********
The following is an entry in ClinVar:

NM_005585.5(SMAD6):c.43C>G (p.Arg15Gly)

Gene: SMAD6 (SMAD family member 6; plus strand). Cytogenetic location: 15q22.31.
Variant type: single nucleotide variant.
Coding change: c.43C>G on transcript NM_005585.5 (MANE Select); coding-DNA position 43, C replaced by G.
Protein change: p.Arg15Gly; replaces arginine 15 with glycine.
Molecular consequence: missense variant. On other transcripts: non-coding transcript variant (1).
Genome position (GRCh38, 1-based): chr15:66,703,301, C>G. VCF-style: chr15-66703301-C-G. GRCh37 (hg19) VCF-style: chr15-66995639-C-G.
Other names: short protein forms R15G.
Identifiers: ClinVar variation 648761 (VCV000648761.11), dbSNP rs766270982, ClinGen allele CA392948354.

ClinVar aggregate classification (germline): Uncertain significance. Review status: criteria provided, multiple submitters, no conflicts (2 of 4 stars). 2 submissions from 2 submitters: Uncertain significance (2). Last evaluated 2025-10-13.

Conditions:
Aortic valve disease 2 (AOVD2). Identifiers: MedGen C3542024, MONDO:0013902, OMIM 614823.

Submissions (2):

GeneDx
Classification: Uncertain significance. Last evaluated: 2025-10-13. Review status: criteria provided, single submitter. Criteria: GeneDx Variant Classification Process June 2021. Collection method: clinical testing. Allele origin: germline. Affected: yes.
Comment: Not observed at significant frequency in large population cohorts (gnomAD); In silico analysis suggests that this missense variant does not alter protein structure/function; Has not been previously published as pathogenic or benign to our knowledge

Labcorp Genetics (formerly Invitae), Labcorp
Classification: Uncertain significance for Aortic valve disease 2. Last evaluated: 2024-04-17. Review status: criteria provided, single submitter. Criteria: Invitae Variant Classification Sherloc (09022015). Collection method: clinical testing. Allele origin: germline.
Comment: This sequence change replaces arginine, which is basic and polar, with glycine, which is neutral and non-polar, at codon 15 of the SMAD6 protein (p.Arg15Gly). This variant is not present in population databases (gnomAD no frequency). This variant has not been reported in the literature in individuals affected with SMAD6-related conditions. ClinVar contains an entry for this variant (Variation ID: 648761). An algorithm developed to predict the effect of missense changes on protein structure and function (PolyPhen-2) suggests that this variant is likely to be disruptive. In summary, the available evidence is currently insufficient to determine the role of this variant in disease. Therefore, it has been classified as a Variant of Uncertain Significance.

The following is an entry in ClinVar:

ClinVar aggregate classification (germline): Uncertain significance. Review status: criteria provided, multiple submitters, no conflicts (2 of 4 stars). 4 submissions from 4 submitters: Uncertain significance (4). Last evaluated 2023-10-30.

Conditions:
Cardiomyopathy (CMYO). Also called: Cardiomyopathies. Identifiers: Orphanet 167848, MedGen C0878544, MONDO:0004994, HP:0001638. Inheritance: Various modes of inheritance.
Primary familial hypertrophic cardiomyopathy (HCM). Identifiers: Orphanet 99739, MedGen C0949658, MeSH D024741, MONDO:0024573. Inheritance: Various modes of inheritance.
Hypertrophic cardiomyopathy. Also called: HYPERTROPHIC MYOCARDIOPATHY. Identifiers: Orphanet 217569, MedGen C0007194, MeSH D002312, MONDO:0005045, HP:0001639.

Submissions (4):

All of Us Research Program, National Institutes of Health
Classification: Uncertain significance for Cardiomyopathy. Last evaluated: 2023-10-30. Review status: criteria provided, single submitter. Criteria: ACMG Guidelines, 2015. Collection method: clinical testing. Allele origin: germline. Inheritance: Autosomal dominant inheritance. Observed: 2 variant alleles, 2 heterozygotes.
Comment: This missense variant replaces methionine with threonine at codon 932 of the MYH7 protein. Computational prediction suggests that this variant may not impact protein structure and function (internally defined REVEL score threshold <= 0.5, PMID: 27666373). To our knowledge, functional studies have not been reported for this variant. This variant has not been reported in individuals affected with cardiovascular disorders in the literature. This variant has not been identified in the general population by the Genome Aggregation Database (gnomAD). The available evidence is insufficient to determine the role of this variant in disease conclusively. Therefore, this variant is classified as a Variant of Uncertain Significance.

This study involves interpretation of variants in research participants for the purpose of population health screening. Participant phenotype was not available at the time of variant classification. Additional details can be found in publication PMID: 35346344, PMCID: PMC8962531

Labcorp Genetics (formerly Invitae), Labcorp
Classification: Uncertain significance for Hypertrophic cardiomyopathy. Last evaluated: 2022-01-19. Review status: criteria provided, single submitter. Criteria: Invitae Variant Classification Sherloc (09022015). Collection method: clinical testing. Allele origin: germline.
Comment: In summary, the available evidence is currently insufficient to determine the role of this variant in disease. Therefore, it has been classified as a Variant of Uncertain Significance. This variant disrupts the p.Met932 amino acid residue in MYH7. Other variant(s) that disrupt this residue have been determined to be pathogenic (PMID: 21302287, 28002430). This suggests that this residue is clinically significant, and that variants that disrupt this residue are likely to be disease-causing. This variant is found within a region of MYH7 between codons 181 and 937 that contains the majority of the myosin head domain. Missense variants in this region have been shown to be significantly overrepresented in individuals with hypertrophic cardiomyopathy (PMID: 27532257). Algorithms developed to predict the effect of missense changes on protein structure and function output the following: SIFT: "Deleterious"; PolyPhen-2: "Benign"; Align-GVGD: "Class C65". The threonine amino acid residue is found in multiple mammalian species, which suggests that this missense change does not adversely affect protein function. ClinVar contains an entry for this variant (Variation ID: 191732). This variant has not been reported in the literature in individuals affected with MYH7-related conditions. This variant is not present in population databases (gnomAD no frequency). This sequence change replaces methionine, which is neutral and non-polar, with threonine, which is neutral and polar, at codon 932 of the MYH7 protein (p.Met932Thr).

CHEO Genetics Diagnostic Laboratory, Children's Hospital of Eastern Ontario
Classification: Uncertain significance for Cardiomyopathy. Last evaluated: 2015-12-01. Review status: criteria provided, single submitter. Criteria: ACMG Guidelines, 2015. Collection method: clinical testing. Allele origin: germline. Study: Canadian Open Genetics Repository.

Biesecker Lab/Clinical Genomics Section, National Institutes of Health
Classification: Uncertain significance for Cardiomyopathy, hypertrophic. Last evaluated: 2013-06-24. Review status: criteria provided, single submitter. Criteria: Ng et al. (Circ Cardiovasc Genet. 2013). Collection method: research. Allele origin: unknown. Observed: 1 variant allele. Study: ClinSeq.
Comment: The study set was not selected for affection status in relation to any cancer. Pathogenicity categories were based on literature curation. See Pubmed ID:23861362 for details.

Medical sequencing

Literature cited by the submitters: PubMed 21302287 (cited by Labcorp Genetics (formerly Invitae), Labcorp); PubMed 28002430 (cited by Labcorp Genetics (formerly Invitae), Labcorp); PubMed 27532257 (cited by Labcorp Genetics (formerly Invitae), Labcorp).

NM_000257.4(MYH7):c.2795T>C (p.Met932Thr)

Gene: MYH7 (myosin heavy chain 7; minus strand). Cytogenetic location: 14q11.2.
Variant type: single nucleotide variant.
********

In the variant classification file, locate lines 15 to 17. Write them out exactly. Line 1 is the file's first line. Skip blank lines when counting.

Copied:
GeneDx
Classification: Uncertain significance. Last evaluated: 2025-10-13. Review status: criteria provided, single submitter. Criteria: GeneDx Variant Classification Process June 2021. Collection method: clinical testing. Allele origin: germline. Affected: yes.
Comment: Not observed at significant frequency in large population cohorts (gnomAD); In silico analysis suggests that this missense variant does not alter protein structure/function; Has not been previously published as pathogenic or benign to our knowledge